By Ken Berry, Correspondent
Do you have to preach the virtue of retirement savings to your moderate-to-low income clients? Perhaps an extra tax incentive can help convince procrastinators to take the plunge. Due to an underpublicized break for retirement contributions, certain taxpayers may cut their current tax bill while stockpiling funds for the future. The IRS recently reminded taxpayers about this little nugget (IR-2013-93, December 4, 2013).
Here's the scoop: The "retirement saver's credit" is applied to the first $2,000 of voluntary contributions made to a qualified retirement plan, such as an IRA or a 401(k), although taxpayers are allowed to contribute up to the allowable annual limits. For taxpayers in the lowest income bracket, the credit is equal to 50 percent of the qualified contribution, reduced to 20 percent for taxpayers in the next income bracket, and finally 10 percent for the next group. Use Form 8880 and accompanying instructions to figure out the credit.
On 2013 federal income returns that clients will be filing in 2014, the credit is available to:
- Married couples filing jointly with incomes up to $59,000;
- Heads of household with incomes up to $44,250; and
- Married individuals filing separately and singles with incomes up to $29,500.
The retirement saver's credit seems to fly under the radar. For the 2011 tax year, the latest year for which figures are available, the IRS says the total credits amounted to just slightly more than $1.1 billion on nearly 6.4 million income tax returns. The average credit was $215 for joint filers, $166 for heads of household, and $128 for single filers.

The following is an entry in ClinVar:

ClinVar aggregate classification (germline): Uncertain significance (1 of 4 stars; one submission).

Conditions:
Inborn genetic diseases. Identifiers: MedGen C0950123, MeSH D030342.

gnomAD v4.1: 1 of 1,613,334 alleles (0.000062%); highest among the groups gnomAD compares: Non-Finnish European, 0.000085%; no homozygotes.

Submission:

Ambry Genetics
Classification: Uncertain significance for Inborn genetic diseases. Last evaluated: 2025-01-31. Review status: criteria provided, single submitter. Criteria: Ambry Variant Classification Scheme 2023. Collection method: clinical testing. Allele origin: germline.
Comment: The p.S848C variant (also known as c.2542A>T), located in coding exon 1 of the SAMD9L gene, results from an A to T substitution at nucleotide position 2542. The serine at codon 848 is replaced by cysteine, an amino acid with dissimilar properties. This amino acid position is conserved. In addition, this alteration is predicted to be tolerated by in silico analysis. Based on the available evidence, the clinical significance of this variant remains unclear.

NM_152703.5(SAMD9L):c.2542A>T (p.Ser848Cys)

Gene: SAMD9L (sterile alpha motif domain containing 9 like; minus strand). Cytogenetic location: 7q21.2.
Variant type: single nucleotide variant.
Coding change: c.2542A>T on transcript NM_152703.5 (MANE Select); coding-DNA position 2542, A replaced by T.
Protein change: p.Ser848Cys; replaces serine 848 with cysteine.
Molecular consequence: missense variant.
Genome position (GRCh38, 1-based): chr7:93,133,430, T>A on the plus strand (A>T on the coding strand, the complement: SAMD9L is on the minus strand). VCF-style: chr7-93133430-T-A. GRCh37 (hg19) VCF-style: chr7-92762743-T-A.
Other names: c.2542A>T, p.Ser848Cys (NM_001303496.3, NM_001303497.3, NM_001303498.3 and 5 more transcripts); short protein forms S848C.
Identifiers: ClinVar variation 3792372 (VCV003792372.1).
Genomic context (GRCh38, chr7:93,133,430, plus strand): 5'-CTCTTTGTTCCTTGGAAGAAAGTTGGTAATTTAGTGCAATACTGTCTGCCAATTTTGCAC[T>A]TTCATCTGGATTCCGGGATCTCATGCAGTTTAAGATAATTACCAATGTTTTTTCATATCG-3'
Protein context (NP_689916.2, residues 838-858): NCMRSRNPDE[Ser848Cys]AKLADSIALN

Yet the credit can be valuable to clients who might otherwise neglect saving for their retirement. It may also benefit children of more affluent clients who graduated from school this year and have landed their first job. It's not too early to teach these offspring about the power of tax-deferred compounding. There are, however, three key restrictions:
- The taxpayer claiming the credit must be at least eighteen years old.
- Anyone who is claimed as a dependent on someone else's return can't take the credit.
- A full-time student (i.e., someone enrolled in school during any part of five calendar months during the year) isn't eligible for the credit.
Assuming an individual qualifies, the deadline for claiming the retirement saver's credit for IRA contributions is the tax return due date for the year of the contribution, Thus, clients generally have until April 15, 2014, to set up a new IRA for this purpose or to contribute to an existing one. However, elective deferrals to a 401(k) or similar employer-sponsored plan must be made by December 31, 2013.
Finally, if a client can't manage to contribute for the 2013 tax year, it's not too soon to start thinking about 2014. This is especially true for those who want to arrange deferrals through a salary reduction plan.